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UBC Theses and Dissertations

Characterization of the effects of CIC loss and neomorphic IDH1 mutation on the transcriptome and epigenome Lee, Stephen D.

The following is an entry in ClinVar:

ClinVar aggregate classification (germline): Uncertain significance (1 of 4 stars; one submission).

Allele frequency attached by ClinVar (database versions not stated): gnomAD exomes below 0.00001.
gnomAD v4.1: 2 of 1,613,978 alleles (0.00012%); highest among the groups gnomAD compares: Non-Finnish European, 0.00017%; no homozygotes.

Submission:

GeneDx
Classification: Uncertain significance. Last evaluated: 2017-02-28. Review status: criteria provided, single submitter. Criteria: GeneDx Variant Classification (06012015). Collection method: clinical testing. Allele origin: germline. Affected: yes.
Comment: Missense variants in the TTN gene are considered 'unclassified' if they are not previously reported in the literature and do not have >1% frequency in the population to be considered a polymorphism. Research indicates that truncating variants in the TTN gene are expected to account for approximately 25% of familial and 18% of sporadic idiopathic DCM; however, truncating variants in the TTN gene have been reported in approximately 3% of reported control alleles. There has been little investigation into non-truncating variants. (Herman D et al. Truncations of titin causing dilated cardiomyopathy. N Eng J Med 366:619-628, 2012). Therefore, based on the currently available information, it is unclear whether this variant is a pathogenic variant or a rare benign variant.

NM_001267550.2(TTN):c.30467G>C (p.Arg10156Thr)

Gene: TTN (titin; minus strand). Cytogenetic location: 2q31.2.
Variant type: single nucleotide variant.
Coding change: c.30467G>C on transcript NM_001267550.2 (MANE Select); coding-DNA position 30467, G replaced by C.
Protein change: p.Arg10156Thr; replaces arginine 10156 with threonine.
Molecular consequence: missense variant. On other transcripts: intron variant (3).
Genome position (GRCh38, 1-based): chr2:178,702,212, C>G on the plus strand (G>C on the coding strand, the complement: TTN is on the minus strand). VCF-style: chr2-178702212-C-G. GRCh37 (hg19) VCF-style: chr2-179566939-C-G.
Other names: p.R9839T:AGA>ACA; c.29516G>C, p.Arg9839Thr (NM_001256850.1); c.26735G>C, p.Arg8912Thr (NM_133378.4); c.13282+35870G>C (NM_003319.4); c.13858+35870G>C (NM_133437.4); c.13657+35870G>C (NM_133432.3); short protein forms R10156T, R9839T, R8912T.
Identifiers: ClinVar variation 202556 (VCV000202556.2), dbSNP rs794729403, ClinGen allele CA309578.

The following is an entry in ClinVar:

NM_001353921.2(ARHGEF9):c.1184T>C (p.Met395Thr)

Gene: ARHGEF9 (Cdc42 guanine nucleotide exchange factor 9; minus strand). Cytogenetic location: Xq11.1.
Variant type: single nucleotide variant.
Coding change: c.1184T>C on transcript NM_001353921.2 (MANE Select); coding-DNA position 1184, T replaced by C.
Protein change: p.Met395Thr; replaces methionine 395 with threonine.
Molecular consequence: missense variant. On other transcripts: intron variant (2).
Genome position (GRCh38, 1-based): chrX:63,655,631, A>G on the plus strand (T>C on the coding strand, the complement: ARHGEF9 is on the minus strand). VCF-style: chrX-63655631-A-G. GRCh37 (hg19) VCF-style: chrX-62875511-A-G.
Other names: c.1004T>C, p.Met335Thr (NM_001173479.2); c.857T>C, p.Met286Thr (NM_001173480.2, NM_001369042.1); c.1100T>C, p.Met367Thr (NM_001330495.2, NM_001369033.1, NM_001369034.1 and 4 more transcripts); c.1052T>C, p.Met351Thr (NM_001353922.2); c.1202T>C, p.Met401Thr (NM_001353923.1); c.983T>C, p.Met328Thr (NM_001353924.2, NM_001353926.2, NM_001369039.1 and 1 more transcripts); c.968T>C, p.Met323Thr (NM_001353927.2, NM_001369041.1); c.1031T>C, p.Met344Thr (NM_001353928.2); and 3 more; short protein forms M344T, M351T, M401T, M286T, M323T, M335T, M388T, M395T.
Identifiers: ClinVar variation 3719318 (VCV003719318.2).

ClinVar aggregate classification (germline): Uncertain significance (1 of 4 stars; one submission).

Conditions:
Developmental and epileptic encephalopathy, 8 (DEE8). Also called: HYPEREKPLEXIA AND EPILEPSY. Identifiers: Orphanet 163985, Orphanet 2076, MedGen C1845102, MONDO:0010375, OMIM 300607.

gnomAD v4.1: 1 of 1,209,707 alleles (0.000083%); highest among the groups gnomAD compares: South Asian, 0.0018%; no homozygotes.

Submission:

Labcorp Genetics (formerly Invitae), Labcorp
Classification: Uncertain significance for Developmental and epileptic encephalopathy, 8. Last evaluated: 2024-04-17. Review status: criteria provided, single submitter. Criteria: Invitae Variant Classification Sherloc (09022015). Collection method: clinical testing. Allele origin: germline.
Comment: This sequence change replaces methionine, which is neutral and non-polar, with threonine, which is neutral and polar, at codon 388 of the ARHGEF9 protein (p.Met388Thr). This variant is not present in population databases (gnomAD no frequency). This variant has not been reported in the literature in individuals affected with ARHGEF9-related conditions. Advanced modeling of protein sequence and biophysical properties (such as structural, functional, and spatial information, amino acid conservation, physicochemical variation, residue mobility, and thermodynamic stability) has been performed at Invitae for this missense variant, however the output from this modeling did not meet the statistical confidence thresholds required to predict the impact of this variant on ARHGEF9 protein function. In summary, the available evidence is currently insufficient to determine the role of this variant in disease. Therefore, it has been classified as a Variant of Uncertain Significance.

The Capicua transcriptional repressor (CIC) is a transcription factor whose target genes are relieved from its repressive activity upon activation of receptor tyrosine kinase signalling. Loss of CIC function is implicated in oligodendroglioma (ODG) etiology, since ODGs are defined by loss of heterozygosity of CIC (through chromosome 1p/19q loss) and exhibit deleterious somatic mutation in the remaining allele in 50-80% of cases. However, CIC’s role in this context remains obscure, primarily from our currently limited knowledge regarding its biological functions. Moreover, CIC mutations are invariably found in ODGs with a neomorphic IDH1 or IDH2 mutation, yet the functional relationship between these two genetic events are also unclear. Global epigenetic alterations are established to result from the downstream effects of mutant IDH1/2 and CIC was recently identified to physically interact with various chromatin modulators, highlighting the relevance of epigenetic regulation in CIC function as well. Under the hypothesis that CIC and mutant IDH1/2 cooperatively dysregulate gene expression to contribute to ODG, we performed transcriptomic and epigenomic profiling of CIC-wildtype (WT) and CIC-knockout (KO) cell lines, with and without mutant IDH1 expression. Comprehensive analyses across these molecular landscapes revealed a recurrence of neurodevelopmental gene dysregulation in association with CIC loss. CIC ChIP-seq was also performed to expand upon the currently limited ensemble of known CIC target genes. Among the newly identified direct CIC target genes were EPHA2 and ID1, whose functions are linked to neurodevelopment and the tumourigenicity of in vivo glioma tumour models. NFIA, a known mediator of gliogenesis, was discovered to be uniquely overexpressed in cells with both mutant IDH1 and lack of functional CIC. These results illuminate neurodevelopment and specific genes within this context as candidate targets through which CIC alterations may contribute to the onset or early progression of IDH-mutant gliomas.

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